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Author Topic: Correspondence re anti-competition aspects of the MCS/FITs tie-up.  (Read 91750 times)
Ivan
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« on: December 17, 2009, 03:21:40 PM »

This may be a little confusing, as we're picking up this correspondence in the middle. Stephen Tasker has written to Paul Rochdale of the DECC about the anti-competition nature of the MCS which is linked to FITs. The cost of approving equipment is astronomically high, and as far as we know no manufacturer (possibly with one exception) has registered a product. The testing process takes 12months, and of course, the DECC still have not announced their decision, so we still don't know if their proposals will be implemented. Any manufacturer wishing to be listed for MCS will need to carry out 12months testing, which means that manufacturers either gamble hundreds of thousands of pounds, or they wait until things are set in stone, in which case they spend hundreds of thousands of pounds and will have products registered in 1-2years time.....leaving customers unable to buy a turbine suitable for FITs.

The labour government in the UK clearly has no intention of promoting renewables in the UK. This unnecessary, unaffordable beaurocracy simply pours hard-earned money into quango coffers, pushing up the cost of renewables to a level where even with the FITs it will no longer be cost-effective. Clearly, they don't take their carbon emission reduction targets seriously.




Dear Paul

Thank you for your letter which I will make public on an open forum and invite comment from the industry

You will of course be welcome to join the Forum and reply

To reply to your specific comments

1)  We did provide clarification on a number of issues but unfortunately you do not appear to have taken some of these points on board.   

Will you please issue the minutes of the meeting at DECC
It is disappointing that these were not issued promptly for sign off
My position is that several things were said at the meeting which you actually find uncomfortable
I also note that at the end of the meeting you were threatening about "my saying things untrue"
In fact I have not said anything untrue - if I had you would have had a legal team on me

2) You have suggested that the majority of the UK small wind industry supports your views. However, this is not what we believe to be the case.

What efforts have you made to verify your view?
In our meeting I suggested that you engage a professional independent market research company to survey the market - you declined to do this

3) I note over the last few days that some stakeholders within the industry have emailed as part of what you call your MCS survey with a variety of concerns about feed-in-tariffs and MCS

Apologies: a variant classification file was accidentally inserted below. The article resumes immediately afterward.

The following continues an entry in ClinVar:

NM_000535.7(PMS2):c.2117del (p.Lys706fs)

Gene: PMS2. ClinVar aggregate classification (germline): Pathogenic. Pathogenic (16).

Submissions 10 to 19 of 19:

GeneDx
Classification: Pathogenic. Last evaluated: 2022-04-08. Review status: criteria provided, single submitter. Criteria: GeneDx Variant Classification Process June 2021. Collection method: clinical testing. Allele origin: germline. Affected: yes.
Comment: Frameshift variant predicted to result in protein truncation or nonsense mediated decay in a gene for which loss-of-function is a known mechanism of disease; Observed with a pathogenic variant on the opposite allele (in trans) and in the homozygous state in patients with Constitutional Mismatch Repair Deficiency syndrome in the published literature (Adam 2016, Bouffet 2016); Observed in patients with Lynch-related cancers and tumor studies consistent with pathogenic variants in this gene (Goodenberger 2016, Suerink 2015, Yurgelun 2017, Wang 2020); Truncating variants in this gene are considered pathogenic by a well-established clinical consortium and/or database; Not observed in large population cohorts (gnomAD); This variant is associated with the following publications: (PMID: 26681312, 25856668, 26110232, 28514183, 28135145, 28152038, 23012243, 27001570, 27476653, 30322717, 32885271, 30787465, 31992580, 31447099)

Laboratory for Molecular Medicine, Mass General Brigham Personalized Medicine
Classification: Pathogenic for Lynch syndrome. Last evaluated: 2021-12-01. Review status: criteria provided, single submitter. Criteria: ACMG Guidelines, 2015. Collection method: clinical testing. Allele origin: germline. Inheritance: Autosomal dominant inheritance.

To the best of my knowledge I have e mailed every stakeholder - a total of 1586 contacts on my database
If I have missed any stakeholder of who you are aware please forward my e mails and ask them to respond to me
I have referred to every response including 2 positive responses for installer accreditation
However, you point does reinforce my suggestion that the survey should have been done by an independent market research company commissioned by DECC

4) Your statements within the Survey were hardly unbiased and has lead to misleading information being sent to those you have surveyed, which is very unfortunate

Please reply stating clearly what I have said which is misleading and I will issue a correction

5) Your claim that BWEA has hardly any members from the small wind turbine industry  conflicts with what BWEA reports. The BWEA's small wind membership includes over 80 companies and is apparently growing every month. We understand that BWEA small wind group is the largest small wind trade association in Europe.

The BWEA has - by their own e mail

BWEA's small wind membership has grown from 30 companies in 2007 to over 80 companies in 2009 and includes the following (13) small wind manufacturers: Proven Energy (UK), Ampair (UK), Eclectic (UK), Marlec (UK), Evance/Iskra (UK), Renewable Devices (UK), Northern Power Systems (USA), Fortis (NL), SeaB (UK), Vertical Wind Energy (UK), Quietrevolution (UK), Nheolis (FR), Gendrive (UK);
Hence 13 small wind manufacturers of which 3 are overseas companies

There are more than 50 small wind manufacturers in the UK
The German Small Wind Association has more than 60 members
Can you please advise what initiatives you have taken to check the accuracy of BWEA information bearing in mind that the BWEA is a private commercial organisation

6) To suggest that we open the small wind market to manufactured products without proper verification that these products have at least met the standards set out in MCS would be a retrograde step for the small wind market